Embarrassing Design Relics you can’t explain


What where these?

A long time back (about 14 years ago) I ran a game called Sergeant Slaughter in Bun Bun land.  The game puts players in the role of not-so-elite space patrolmen, all kitted out for a hard fight, encountering and pursuing a group of Alien terrorists called the Vilssh.  The game starts with the Vilssh exiting a scene of recant carnage via a form of extra-dimensional gate; as the space patrol squad pursues them down a corridor, the Vilssh phase out as the space station they are on starts to shift out of reality.  with nothing left to try the space patrol pursues them through the malfunctioning gate, and they all get sucked into … something different.  It’s not important what.. what is important for this post is that I developed a sort of whimsical set of science fiction tactical rules to play a game with (I had the concept long before the rules). I remember almost nothing about “Quien es mas macho” and how it was played. I recall it had special cards I used for everything and a couple of dredel-like tops that were used as randomizers. Oh, and I gave everyone rabbit’s feet. I think it was a pretty standard bucket of dice kind of thing, but I can’t say for sure– I wrote them up in a day and never edited them. There is no surviving copy I could find, even on paper. As I was rooting out my cellar after the tree disaster, i started throwing out some older boxes of junk and bingo, there was the box for Sergeant Slaughter.  I pitched the dollar store rabbits and cutesy dollar store terrain stuff, but kept the human figures.  And these cards.

A sampling of cards.

As I recall (I found the little tops too) there was a colored font on the labels on tops, with initials like “AD” “AR” etc. Given that a preponderance of the cards are like the one in the center, my guess is this was some form of activation and combat card rolled into one– and the combat system might have been run from the combination of cards in your hand and the little top results. Just how I did that is lost to time– I have no digital copy of the SF rules (called Quien es mas macho) and I know they were supposed to be jokey and cinematic. I find myself liking the flavor text on the random events cards, too. Why not? I wrote them, of course.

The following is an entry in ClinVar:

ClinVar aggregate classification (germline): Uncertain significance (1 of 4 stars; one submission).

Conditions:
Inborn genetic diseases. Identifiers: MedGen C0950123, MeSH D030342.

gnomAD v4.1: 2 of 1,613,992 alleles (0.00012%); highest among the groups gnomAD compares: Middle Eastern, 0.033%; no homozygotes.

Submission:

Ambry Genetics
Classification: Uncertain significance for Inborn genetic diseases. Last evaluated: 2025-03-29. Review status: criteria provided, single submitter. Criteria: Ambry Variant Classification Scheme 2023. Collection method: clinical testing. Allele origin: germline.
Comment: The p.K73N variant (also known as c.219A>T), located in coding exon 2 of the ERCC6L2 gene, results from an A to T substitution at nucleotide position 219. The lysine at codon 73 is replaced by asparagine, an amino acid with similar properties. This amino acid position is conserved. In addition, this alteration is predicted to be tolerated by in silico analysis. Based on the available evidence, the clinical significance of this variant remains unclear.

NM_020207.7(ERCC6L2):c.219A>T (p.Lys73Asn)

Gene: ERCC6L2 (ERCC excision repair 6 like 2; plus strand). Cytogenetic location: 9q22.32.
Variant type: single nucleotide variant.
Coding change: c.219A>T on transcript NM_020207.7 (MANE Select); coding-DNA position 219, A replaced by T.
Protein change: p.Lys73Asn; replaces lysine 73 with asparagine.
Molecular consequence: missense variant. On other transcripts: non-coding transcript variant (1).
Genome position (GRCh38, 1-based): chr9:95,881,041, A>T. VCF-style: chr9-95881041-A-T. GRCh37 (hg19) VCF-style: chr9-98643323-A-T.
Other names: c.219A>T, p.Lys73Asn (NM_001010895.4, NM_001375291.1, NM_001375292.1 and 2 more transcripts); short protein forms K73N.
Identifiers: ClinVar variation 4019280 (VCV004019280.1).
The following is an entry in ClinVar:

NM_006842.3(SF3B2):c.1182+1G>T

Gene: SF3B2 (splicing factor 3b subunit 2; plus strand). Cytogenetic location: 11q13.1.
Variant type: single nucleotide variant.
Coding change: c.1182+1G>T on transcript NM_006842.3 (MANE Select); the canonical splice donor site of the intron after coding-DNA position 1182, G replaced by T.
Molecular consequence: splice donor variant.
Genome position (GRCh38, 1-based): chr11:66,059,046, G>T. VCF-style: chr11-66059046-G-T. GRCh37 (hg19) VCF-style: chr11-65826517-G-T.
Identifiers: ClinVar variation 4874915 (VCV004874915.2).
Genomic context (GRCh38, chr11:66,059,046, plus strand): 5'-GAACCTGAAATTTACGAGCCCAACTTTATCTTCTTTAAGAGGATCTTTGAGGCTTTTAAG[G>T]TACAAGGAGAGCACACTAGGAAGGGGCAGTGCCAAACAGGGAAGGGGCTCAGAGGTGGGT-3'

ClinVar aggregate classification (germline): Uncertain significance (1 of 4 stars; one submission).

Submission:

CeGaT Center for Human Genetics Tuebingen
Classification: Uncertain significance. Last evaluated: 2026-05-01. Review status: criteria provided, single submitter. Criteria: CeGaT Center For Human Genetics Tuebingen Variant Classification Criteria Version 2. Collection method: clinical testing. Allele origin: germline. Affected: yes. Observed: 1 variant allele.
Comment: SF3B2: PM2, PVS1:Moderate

Cards and tops.. hmmm.. sure it’s silly, but how did I ever think that would catch on? It’s slow and clumsy at best.

Going through the deck and with the tops in hand, I’m trying to resurrect this system in my head. Since the only outcome of the randomizer (tops) was a series of Combat results-style initials (I’m reading AR as Attacker Retreats, AD as Attacker Defends, etc.) I remember my mindset back in the day.Each regular card has a range of actions (usually 3) to pick from.  So that tells me there was a set order of actions– Fight, Fight (Melee) Full Auto Fire, Move Full.. all these are fairly evident at the bottom of the card.  So the card gives a list of possible things to do in a turn, the top a series of initials, and the numbers a range of something.  Maybe there was a threshold somewhere.. printed out.. and these were numbers to beat in certain situations.  This raises all kinds of questions.  How long would executing a turn actually take, given that you have to select a card, check out the possible actions, and then threshold number in approrpriate font, and roll a little top an wait for it to stop.  THEN read the two letter result and see what he actually could do.

It all seems kind of slow and like it’s trying too hard to be clever.  I wouldn’t design something like this today, although I still love cards and odd randomizers (like tops?) to play with.  If you can come up with a better explanation for how all this came together, I’m all ears.  Unfortunately the only person who was definitely there and might have remembered how this all came together as a game tragically took his own life last year, so I’m just going to keep guessing.  I’m not going to throw this stuff away quite yet, but I doubt I’d use them as *I think* they were originally designed.  Spinning tops and cards are cool– but the way I think they were designed to work seems way too slow to be fun.

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